By Greg Thielmann and Daryl G. Kimball
The evidence in the United Nations inspectors' report on the use of chemical weapons in Syria released today -- particularly the findings on the munitions and their trajectory – provides additional and substantial evidence that Assad's forces were responsible for a large-scale attack involving rockets armed with Sarin nerve gas in the Damascus suburbs on August 21.
The report further documents numerous casualties from Sarin poisoning, particularly among civilians and including many children. The conclusions are based on environmental, chemical, and medical samples collected by inspectors at three sites of the attack on August 26, 28-29.
The UN report also provides more detail on the facts behind the conclusions than contained in the public reports released individually by the U.S., British, and French governments, but these details substantiate the previous findings.
The most significant new information appears to be the definitive evidence of Sarin in the rocket fragments and the blood and urine samples from patients. Descriptions of the 140 mm and 330 mm rockets used in the attack are largely consistent with the previous report of Human Rights Watch, but the meticulous calculations from the UN inspectors provide azimuth information for two of the rockets, which indicate the attack came from government controlled-areas to the west and northwest.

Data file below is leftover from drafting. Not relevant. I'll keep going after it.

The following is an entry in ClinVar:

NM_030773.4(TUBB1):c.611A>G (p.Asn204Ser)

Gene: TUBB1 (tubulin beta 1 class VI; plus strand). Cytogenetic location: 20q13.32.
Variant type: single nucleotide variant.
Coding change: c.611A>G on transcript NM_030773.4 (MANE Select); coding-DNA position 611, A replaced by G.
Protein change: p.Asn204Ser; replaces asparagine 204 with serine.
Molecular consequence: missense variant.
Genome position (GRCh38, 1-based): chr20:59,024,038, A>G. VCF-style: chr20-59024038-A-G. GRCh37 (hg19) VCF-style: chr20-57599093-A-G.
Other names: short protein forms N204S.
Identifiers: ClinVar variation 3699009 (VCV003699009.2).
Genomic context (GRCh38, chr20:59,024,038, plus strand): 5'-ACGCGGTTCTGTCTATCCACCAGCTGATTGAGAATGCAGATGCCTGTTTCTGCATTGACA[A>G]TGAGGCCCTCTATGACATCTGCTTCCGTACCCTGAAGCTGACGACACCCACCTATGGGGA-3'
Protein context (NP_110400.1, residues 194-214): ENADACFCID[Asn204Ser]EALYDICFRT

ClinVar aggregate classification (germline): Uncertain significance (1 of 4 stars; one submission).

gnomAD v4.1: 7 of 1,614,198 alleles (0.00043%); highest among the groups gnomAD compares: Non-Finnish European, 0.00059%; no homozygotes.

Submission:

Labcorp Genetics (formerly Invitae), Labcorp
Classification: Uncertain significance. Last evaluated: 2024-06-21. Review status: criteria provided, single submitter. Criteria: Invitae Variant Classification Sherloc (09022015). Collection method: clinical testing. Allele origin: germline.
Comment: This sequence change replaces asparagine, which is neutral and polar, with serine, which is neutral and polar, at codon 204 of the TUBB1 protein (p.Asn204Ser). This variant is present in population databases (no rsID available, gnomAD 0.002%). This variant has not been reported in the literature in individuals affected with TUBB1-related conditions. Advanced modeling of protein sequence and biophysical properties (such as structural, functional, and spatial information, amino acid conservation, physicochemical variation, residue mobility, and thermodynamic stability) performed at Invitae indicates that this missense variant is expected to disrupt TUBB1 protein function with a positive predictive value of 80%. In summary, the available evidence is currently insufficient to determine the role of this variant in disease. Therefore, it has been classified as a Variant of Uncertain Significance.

Determining which party in the conflict launched the attacks fell outside the mandate of the UN team. However, the additional details and the perceived objectivity of the inspectors buttress the assignment of blame to Bashar al-Assad's Syrian government.
The large scale use of Sarin, the direction of the rocket attacks, and kind of rockets used in the attacks all point to use by Assad's forces beyond reasonable doubt. The conclusions reached by the United States and European governments would now appear to have received corroboration by a source the Russians and Syrians will have trouble discrediting.
The UN report underscores the professionalism of the UN inspectors and the value for the international community of their involvement in investigating allegations of CW use.
It is now imperative that the UN Security Council approve a resolution mandating the implementation of the very comprehensive September 14 U.S.-Russian plan for Syrian chemical weapons demilitarization. The Council must also make it clear that there will be serious consequences if Assad flagrantly violates or delays its implementation.